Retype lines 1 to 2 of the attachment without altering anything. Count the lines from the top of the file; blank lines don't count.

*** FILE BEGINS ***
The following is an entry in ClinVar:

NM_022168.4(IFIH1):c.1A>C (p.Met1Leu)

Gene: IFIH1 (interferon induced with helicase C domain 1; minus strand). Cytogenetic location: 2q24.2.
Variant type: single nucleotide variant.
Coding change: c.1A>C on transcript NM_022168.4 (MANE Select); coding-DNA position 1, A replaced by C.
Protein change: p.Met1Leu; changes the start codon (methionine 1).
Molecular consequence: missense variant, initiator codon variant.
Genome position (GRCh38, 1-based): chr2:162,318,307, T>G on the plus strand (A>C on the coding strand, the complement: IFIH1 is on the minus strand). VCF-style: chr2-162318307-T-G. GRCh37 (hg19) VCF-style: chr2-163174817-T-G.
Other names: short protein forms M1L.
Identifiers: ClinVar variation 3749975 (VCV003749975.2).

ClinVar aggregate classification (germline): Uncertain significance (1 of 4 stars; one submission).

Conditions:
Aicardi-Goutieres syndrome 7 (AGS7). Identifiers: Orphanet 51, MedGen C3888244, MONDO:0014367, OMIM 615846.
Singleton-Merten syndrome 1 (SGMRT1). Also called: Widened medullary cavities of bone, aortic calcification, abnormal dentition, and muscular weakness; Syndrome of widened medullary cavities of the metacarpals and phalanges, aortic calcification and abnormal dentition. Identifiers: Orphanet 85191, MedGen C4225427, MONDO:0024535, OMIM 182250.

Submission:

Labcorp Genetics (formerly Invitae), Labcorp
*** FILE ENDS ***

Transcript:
The following is an entry in ClinVar:

NM_022168.4(IFIH1):c.1A>C (p.Met1Leu)